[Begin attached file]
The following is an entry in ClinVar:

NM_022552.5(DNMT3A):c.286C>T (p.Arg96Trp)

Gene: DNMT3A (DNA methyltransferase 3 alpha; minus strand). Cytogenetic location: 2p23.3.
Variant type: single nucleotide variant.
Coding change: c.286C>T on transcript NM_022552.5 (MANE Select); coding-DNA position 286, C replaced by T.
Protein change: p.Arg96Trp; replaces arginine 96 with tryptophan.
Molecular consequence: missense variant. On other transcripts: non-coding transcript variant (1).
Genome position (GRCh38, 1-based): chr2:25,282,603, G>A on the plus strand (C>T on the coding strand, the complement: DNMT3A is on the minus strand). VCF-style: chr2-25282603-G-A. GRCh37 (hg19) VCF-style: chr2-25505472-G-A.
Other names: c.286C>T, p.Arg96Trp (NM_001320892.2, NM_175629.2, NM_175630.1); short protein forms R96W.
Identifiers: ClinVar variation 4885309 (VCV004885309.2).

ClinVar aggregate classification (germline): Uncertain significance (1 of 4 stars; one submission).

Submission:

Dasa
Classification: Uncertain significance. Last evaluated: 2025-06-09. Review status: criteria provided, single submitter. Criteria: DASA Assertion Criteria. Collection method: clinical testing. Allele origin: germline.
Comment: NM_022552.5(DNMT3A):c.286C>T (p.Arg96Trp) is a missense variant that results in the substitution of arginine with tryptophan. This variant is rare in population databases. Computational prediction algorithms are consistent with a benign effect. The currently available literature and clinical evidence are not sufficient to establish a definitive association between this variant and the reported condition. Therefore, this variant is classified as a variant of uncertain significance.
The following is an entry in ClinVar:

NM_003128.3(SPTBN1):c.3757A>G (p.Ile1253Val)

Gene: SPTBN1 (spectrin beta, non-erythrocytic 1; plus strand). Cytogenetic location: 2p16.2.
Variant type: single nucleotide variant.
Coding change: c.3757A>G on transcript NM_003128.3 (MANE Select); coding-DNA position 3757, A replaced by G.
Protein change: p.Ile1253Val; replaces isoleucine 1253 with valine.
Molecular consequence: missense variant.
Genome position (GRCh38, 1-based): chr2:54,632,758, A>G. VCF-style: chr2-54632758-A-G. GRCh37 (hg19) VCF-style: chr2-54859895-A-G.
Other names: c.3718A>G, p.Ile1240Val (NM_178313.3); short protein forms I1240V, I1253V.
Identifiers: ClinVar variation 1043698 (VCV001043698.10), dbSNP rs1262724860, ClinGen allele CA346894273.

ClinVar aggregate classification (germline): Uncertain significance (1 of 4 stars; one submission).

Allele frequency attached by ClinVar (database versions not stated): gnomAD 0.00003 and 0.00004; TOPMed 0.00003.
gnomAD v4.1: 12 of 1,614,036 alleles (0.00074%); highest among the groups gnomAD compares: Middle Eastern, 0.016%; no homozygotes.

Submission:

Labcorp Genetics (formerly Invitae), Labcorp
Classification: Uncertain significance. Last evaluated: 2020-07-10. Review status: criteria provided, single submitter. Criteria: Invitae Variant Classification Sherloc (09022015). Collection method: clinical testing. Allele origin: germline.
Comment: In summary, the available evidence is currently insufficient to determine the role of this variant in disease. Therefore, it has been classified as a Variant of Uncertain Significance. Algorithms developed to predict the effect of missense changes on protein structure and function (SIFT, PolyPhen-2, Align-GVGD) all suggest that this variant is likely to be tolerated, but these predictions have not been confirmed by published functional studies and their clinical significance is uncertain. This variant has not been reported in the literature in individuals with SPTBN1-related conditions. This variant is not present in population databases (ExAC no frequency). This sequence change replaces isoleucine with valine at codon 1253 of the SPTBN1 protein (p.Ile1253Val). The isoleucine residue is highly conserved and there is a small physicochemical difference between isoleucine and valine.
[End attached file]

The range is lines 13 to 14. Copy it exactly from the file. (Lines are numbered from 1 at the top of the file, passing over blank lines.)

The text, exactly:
Dasa
Classification: Uncertain significance. Last evaluated: 2025-06-09. Review status: criteria provided, single submitter. Criteria: DASA Assertion Criteria. Collection method: clinical testing. Allele origin: germline.